This view is obtained less frequently as in many patients the left semi-lateral position is needed. The marker is to the patients left and the probe axis attempts to follow the cardiac axis.
An inferior vena cava (IVC) view is very similar to the longitudinal aortic view, but lies to its right, and the transducer needs to look more into the chest. With a curvilinear transducer the marker faces cranially, as in the aortic view. Using a phased array transducer (in a cardiac preset) the marker faces caudally. This longitudinal subxiphoid window views the IVC as it passes posterior to the liver and into the heart.
IVC View (2)
The IVC is identified lying posterior to the liver receiving hepatic veins anteriorly before it passes through the diaphragm and into the right atrium. The point to identify for interpretation (more later) is 2cm distal to the atrio-caval junction.
Interpreting The Sub Xiphoid View (1)
In this view the right ventricle (RV) is seen as the closest chamber through the window of the left lobe of the liver. Beyond is the left ventricle (LV) and more distant are both atria.
This view is excellent for pulse check imaging as it shows global motility, the possibility of a pericardial effusion, the RV/LV ratio and basic LV function.
The end-systolic RV/LV ratio should be around 0.5, with the LV indenting the RV into a bean shape, or a letter D . If this D is reversed with the RV indenting the LV it is strongly indicative of high right sided pressures. In the acute setting this may suggest pulmonary embolus. In this case it is important to quickly look at the IVC for signs of distension. RV/LV ratios > 1 are associated with adverse clinical outcomes.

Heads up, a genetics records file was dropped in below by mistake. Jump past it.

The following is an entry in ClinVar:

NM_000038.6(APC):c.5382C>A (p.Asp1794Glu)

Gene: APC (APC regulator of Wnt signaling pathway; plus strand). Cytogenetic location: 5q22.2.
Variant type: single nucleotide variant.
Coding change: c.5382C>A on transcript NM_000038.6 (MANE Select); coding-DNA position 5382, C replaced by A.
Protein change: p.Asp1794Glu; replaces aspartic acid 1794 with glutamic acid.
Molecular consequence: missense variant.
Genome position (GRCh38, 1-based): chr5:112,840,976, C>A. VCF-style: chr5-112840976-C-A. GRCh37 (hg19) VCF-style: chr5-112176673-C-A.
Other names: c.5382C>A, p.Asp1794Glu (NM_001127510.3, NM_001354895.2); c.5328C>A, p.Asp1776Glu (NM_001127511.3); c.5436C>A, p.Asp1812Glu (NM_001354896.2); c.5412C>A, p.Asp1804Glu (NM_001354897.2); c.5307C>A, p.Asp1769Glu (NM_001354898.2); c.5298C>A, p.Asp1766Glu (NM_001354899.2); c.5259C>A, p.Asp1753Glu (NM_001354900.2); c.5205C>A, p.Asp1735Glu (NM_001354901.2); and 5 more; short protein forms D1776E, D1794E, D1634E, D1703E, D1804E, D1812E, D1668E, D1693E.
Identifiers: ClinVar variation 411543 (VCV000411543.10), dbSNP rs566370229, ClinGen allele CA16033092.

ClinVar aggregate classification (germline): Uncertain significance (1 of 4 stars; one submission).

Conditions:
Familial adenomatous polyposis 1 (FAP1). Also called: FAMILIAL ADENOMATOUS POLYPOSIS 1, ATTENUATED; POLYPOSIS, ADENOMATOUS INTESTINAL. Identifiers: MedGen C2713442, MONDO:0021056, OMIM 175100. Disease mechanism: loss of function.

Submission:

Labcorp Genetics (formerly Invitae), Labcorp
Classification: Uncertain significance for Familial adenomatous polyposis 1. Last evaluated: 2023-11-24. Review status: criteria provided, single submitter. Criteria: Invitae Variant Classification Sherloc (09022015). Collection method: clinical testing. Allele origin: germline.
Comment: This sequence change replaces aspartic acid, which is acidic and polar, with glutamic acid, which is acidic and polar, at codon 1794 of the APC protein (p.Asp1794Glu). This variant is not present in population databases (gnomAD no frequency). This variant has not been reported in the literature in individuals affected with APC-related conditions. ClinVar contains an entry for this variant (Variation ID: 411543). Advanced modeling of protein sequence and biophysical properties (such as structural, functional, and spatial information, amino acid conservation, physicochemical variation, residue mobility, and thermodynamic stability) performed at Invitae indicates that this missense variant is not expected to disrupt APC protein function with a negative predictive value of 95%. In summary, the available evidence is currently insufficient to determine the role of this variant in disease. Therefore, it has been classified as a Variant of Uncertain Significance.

Interpreting The Sub Xiphoid View (2)
RV/LV ratios in healthy controls in one study revealed a mean of 0.51 (95% confidence interval, 0.48-0.54). Meanwhile those with known pulmonary hypertension had ratios of 1.47 (mean, 95% confidence interval, 1.25-1.70). The RV/LV ratio correlated significantly with pulmonary artery pressure.
The rv/lv ratio correlates with pulmonary artery pressure and the normal should be around 0.5. Ratios above 1 are associated with adverse clinical outcomes
Parasternal Long Axis
The parasternal long axis view (PLAX) is excellent for assessing the posterior pericardium, where very early effusions will be identified. The left atrium (LA), mitral valve (MV), left ventricle (LV), left ventricular outflow tract (LVOT) and aortic valve (AV) are all seen very clearly. The right ventricular outflow tract (RVOT) is closest to the transducer.
The movement of the mitral valve leaflets should be dynamic and energetic and the anterior leaflet should almost touch the interventricular septum in diastole. If not the myocardial motility is sub-optimal. Similarly if the movement of the mitral valve leaflets are hyper-dynamic and the left ventricle completely collapses each cycle, then this suggests the patient is hypovolaemic and would benefit from an urgent fluid challenge.
Parasternal Short Axis
The parasternal short axis view (PSAX) enables assessment of the concentricity of LV motility. This is particularly useful in the ischaemic heart. At the level below the mitral valve the left ventricle should be contracting in a concentric fashion and if a finger is placed in the ventricular cavity, the walls should all thicken and move towards the finger.
The indented right ventricle (RV) is clearly seen.
In addition the posterior pericardium is seen (for early effusion).
To obtain the parasternal short axis (PSAX) view, find the PLAX view. Once you have a good image, rotate the probe 90 degrees clockwise so that the marker is pointing towards the left shoulder